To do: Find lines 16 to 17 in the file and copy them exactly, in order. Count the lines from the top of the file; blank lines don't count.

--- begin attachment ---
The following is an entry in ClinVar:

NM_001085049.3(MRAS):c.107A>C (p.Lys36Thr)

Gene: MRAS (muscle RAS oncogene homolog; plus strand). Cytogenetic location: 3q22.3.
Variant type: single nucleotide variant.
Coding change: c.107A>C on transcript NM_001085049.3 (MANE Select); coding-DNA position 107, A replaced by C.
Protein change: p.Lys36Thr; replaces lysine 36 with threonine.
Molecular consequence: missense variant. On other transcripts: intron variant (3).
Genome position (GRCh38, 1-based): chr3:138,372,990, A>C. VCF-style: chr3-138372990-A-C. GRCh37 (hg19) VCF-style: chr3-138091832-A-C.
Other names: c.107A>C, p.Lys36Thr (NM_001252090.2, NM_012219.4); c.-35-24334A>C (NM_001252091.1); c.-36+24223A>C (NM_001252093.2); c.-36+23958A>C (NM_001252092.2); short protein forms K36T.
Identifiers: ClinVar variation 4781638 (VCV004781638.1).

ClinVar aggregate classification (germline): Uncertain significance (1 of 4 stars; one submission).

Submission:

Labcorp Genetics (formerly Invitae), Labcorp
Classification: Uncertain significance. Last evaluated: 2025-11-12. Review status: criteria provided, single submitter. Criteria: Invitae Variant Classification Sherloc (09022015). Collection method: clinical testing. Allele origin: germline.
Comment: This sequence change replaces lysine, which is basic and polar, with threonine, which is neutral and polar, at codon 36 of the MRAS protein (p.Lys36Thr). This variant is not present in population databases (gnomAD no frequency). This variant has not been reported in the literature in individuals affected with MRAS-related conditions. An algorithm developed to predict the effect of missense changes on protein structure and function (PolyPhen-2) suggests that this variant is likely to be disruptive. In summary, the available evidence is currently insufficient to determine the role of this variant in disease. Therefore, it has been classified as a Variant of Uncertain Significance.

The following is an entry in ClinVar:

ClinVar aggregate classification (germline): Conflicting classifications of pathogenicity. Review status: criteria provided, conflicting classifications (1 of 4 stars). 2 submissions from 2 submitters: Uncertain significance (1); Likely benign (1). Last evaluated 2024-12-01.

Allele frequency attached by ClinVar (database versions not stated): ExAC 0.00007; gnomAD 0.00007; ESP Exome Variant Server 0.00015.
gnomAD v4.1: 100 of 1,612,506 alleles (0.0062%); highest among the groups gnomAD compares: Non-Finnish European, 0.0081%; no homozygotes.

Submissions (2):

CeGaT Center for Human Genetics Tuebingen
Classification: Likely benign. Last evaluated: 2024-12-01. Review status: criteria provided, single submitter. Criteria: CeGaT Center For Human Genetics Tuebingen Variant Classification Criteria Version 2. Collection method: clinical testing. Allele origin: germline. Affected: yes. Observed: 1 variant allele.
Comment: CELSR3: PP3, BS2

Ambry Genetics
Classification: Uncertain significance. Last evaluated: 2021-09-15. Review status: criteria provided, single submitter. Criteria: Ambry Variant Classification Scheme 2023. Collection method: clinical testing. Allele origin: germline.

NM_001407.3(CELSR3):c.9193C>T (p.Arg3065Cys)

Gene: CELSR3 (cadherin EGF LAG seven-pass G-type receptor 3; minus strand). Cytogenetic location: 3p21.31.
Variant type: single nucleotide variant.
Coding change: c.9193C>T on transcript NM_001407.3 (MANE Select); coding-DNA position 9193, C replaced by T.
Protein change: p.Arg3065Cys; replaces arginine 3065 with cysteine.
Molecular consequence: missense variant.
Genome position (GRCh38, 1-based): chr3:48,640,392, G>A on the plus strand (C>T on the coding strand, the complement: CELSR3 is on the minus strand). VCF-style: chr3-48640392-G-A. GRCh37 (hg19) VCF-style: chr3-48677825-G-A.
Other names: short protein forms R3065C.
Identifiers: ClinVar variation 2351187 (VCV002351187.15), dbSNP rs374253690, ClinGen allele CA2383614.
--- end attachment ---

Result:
The following is an entry in ClinVar:

ClinVar aggregate classification (germline): Conflicting classifications of pathogenicity. Review status: criteria provided, conflicting classifications (1 of 4 stars). 2 submissions from 2 submitters: Uncertain significance (1); Likely benign (1). Last evaluated 2024-12-01.